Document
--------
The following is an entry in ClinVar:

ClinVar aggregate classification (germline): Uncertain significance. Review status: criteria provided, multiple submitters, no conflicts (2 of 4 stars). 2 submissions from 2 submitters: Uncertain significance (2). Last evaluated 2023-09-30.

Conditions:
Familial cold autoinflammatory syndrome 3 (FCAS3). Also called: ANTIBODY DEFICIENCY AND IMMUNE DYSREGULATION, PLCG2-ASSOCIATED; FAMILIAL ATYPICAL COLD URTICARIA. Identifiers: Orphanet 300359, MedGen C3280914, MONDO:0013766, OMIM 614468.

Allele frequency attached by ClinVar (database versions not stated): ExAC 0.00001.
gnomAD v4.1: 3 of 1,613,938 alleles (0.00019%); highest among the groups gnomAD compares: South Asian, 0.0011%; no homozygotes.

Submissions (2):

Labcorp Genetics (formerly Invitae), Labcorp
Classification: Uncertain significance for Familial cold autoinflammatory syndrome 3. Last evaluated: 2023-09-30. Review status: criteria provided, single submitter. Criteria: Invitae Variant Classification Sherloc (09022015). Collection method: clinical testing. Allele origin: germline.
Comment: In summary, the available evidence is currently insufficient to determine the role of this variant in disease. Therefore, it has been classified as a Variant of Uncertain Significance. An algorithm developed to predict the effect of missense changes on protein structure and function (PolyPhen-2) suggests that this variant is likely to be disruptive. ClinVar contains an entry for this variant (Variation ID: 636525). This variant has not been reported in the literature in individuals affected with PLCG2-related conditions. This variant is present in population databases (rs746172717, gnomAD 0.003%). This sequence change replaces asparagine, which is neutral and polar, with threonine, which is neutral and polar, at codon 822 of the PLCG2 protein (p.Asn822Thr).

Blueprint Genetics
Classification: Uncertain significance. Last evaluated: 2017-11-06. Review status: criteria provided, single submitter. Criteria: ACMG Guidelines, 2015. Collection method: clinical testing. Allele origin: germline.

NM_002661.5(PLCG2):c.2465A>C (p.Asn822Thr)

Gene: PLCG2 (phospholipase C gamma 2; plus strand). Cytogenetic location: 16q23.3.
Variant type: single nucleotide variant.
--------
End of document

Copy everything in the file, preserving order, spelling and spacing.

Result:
The following is an entry in ClinVar:

ClinVar aggregate classification (germline): Uncertain significance. Review status: criteria provided, multiple submitters, no conflicts (2 of 4 stars). 2 submissions from 2 submitters: Uncertain significance (2). Last evaluated 2023-09-30.

Conditions:
Familial cold autoinflammatory syndrome 3 (FCAS3). Also called: ANTIBODY DEFICIENCY AND IMMUNE DYSREGULATION, PLCG2-ASSOCIATED; FAMILIAL ATYPICAL COLD URTICARIA. Identifiers: Orphanet 300359, MedGen C3280914, MONDO:0013766, OMIM 614468.

Allele frequency attached by ClinVar (database versions not stated): ExAC 0.00001.
gnomAD v4.1: 3 of 1,613,938 alleles (0.00019%); highest among the groups gnomAD compares: South Asian, 0.0011%; no homozygotes.

Submissions (2):

Labcorp Genetics (formerly Invitae), Labcorp
Classification: Uncertain significance for Familial cold autoinflammatory syndrome 3. Last evaluated: 2023-09-30. Review status: criteria provided, single submitter. Criteria: Invitae Variant Classification Sherloc (09022015). Collection method: clinical testing. Allele origin: germline.
Comment: In summary, the available evidence is currently insufficient to determine the role of this variant in disease. Therefore, it has been classified as a Variant of Uncertain Significance. An algorithm developed to predict the effect of missense changes on protein structure and function (PolyPhen-2) suggests that this variant is likely to be disruptive. ClinVar contains an entry for this variant (Variation ID: 636525). This variant has not been reported in the literature in individuals affected with PLCG2-related conditions. This variant is present in population databases (rs746172717, gnomAD 0.003%). This sequence change replaces asparagine, which is neutral and polar, with threonine, which is neutral and polar, at codon 822 of the PLCG2 protein (p.Asn822Thr).

Blueprint Genetics
Classification: Uncertain significance. Last evaluated: 2017-11-06. Review status: criteria provided, single submitter. Criteria: ACMG Guidelines, 2015. Collection method: clinical testing. Allele origin: germline.

NM_002661.5(PLCG2):c.2465A>C (p.Asn822Thr)

Gene: PLCG2 (phospholipase C gamma 2; plus strand). Cytogenetic location: 16q23.3.
Variant type: single nucleotide variant.